Life of a Bee
When flicking through an old kodak manual which claimed to house the secret to taking the perfect photograph, I found an advertisement for some glass plates. This publication was launched at the dawn of this new era in photography; the era of a democratised tool.
'A single bee, says Maurice Maeterlinck, in his "Life of a Bee," has no intelligence, but the Hive has an intelligence surpassing that of men.'
It continues on...
'Popular opinion is with mankind the Voice and the Wisdom of the Hive. If, then, Popular Opinion is all in favour of using Imperial Plates, should you not hearken to the wise voice of the hive? Meet any big user of Imperials and talk it over. Said Napoleon, who listened well to the counsels of others: "Get your principles right, and the rest is a mere matter of detail." Gain by others' Wisdom!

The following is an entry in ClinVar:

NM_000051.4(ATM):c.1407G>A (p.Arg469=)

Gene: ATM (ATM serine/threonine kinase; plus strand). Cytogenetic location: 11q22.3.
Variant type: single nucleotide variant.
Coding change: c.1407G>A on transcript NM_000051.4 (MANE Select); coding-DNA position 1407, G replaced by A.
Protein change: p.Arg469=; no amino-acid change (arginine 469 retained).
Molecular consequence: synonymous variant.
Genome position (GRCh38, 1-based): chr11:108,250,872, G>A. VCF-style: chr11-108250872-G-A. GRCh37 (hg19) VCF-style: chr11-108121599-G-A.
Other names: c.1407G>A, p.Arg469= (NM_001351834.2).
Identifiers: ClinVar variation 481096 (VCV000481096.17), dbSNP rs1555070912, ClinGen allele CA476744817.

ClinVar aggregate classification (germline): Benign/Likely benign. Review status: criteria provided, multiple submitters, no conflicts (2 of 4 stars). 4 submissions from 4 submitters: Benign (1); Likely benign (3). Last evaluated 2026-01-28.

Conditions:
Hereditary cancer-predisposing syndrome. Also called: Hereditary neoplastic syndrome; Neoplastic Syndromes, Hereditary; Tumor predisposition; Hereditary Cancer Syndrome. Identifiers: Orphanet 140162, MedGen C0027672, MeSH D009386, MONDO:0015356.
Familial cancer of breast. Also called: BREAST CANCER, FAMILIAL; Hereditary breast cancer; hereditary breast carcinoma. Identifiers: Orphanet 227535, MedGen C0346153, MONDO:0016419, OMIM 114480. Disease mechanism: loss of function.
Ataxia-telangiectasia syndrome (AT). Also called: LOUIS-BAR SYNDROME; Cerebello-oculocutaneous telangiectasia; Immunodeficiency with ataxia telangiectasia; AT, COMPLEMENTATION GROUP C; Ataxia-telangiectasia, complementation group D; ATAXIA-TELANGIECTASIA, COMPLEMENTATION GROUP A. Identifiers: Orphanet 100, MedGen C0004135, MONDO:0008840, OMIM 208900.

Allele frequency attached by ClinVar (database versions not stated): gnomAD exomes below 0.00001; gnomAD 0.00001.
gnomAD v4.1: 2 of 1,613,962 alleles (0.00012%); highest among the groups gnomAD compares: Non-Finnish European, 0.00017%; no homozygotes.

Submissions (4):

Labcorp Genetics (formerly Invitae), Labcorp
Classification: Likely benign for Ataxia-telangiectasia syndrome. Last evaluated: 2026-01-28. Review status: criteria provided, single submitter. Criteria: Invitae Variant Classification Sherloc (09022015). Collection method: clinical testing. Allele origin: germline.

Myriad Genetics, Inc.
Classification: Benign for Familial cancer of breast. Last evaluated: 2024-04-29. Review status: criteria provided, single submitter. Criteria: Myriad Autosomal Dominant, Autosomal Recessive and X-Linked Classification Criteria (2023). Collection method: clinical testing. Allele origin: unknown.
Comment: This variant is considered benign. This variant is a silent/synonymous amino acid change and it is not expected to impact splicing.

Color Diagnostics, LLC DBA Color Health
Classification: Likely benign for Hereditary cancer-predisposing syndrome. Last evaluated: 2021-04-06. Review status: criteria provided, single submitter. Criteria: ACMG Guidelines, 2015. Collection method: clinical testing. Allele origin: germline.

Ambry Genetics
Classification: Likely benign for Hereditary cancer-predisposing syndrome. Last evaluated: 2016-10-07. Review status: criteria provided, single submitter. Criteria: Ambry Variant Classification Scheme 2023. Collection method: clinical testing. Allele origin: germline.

It was yet another step in the direction of erasing any trace of the photographer's individuality. Standardising the whole process to contribute an indifferential image to the collective archive.
Life of a Bee is a body of work exploring the journey of that one bee that got lost. The bee that got separated from the hive mind. The works are reductive photographic works - they are made using minimal components.
I collected packets of pre loved, pre handled and damaged silver gelatin papers. I then took them to the darkroom. It is in the darkroom that I would either be disappointed or pleasantly surprised. The resulting 'images' are made from natural causes (mold, unintentional exposure, oxidising agents and poor environmental conditions) over the duration of up to 117 years. Due to the age and influence from their environment, they have been unusable for traditional printing.